Published in The First Post, 9 December 2008
Daniel Hannan is as mistaken now to describe Britain as one of three superpowers in 1945 as the government was then to believe it (‘Brown pawns the country for electoral expediency’, December 5). In fact, his error is worse because he is neglecting all the experience since that time. Britain’s futile attempt to cling on to a world role turned out to be catastrophically unaffordable, an episode with which many people – including Mr Hannan, it seems – have still not properly come to terms.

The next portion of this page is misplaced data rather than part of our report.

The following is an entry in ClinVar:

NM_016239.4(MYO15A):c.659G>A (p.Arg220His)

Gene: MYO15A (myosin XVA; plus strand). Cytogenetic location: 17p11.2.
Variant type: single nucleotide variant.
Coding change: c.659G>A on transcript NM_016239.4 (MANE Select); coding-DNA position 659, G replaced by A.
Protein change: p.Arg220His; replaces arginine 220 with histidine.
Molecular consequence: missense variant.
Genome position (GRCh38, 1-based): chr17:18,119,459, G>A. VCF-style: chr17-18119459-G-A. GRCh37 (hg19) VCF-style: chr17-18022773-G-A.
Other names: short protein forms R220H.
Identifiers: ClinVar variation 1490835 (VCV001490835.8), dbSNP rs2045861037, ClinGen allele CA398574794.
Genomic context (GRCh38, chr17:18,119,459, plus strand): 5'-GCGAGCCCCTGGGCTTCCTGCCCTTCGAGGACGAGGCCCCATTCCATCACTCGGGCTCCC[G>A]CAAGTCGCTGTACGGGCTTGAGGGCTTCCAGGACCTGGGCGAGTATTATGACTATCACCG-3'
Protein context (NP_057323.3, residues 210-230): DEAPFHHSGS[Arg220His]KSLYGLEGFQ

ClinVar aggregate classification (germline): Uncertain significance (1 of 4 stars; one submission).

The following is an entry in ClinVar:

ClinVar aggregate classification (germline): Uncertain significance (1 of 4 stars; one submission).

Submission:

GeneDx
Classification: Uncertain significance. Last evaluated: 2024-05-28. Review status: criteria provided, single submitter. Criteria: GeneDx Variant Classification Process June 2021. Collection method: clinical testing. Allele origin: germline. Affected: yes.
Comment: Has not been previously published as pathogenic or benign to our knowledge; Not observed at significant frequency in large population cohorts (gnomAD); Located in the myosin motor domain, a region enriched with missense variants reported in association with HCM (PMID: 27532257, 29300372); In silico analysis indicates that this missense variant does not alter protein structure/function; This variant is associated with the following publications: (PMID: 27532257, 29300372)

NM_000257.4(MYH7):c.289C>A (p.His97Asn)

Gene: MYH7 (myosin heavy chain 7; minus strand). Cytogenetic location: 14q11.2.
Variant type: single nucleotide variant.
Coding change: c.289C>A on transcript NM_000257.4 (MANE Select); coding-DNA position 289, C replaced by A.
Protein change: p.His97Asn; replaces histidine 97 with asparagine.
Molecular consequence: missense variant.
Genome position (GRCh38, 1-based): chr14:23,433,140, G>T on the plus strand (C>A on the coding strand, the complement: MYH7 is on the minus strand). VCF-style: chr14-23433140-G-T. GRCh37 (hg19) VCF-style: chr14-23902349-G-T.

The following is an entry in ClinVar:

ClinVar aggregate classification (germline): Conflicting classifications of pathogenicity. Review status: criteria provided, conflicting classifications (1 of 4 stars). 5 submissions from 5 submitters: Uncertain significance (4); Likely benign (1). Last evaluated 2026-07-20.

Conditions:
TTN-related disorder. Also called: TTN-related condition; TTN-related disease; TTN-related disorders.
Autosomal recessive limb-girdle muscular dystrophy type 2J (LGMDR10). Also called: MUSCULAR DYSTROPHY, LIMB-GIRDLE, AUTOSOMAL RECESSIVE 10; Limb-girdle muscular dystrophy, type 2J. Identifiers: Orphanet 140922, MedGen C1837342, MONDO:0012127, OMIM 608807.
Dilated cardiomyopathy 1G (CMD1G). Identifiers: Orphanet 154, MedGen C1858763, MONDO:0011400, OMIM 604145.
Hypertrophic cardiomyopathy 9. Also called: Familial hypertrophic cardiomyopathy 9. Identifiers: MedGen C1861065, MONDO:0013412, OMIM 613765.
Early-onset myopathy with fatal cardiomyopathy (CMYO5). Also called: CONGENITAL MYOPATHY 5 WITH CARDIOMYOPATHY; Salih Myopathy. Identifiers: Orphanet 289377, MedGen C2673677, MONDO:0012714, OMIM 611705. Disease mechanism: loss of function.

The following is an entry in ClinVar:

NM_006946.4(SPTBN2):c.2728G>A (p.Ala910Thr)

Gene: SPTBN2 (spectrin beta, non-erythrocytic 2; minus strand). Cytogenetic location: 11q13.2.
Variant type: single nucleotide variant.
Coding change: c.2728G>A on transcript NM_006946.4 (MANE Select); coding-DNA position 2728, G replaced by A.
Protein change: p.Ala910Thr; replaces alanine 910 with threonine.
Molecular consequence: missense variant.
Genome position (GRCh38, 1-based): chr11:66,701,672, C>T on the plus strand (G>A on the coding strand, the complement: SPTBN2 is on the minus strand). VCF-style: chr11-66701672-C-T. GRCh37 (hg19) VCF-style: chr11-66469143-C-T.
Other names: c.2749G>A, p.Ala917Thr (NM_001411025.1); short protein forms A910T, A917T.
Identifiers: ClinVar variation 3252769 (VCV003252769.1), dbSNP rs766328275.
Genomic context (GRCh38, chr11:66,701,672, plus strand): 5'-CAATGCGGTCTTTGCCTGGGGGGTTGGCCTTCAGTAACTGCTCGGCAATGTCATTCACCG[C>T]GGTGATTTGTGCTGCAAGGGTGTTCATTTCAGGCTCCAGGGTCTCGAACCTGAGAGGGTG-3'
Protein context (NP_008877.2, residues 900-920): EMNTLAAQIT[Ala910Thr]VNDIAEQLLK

British isolation from the rest of Europe has proved a miserable failure. The best economic times have been when Britain has pursued economic integration with its nearest neighbours and biggest trading partners: the worst have been when it has not.
Daniel Hannan tries to tell us that Britain is different from the rest of Europe because it went through Suez and decolonisation. But let’s not forget, those same things happened to France too.